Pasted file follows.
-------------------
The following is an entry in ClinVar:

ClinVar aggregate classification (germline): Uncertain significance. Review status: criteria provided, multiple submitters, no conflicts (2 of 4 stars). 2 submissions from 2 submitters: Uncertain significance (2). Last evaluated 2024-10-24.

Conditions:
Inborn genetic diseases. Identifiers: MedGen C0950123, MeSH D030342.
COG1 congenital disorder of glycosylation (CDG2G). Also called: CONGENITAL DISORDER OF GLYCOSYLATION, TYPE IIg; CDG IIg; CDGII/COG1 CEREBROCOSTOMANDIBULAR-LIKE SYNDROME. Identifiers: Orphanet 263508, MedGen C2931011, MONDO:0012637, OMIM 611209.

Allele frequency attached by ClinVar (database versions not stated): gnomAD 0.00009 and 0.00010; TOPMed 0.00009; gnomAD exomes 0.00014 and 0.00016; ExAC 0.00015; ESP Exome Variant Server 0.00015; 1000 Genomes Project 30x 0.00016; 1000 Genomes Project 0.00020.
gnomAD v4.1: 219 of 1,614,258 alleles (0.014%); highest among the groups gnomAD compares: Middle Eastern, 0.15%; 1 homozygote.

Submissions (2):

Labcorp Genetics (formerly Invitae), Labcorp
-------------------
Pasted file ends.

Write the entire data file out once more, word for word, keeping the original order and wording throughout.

The following is an entry in ClinVar:

ClinVar aggregate classification (germline): Uncertain significance. Review status: criteria provided, multiple submitters, no conflicts (2 of 4 stars). 2 submissions from 2 submitters: Uncertain significance (2). Last evaluated 2024-10-24.

Conditions:
Inborn genetic diseases. Identifiers: MedGen C0950123, MeSH D030342.
COG1 congenital disorder of glycosylation (CDG2G). Also called: CONGENITAL DISORDER OF GLYCOSYLATION, TYPE IIg; CDG IIg; CDGII/COG1 CEREBROCOSTOMANDIBULAR-LIKE SYNDROME. Identifiers: Orphanet 263508, MedGen C2931011, MONDO:0012637, OMIM 611209.

Allele frequency attached by ClinVar (database versions not stated): gnomAD 0.00009 and 0.00010; TOPMed 0.00009; gnomAD exomes 0.00014 and 0.00016; ExAC 0.00015; ESP Exome Variant Server 0.00015; 1000 Genomes Project 30x 0.00016; 1000 Genomes Project 0.00020.
gnomAD v4.1: 219 of 1,614,258 alleles (0.014%); highest among the groups gnomAD compares: Middle Eastern, 0.15%; 1 homozygote.

Submissions (2):

Labcorp Genetics (formerly Invitae), Labcorp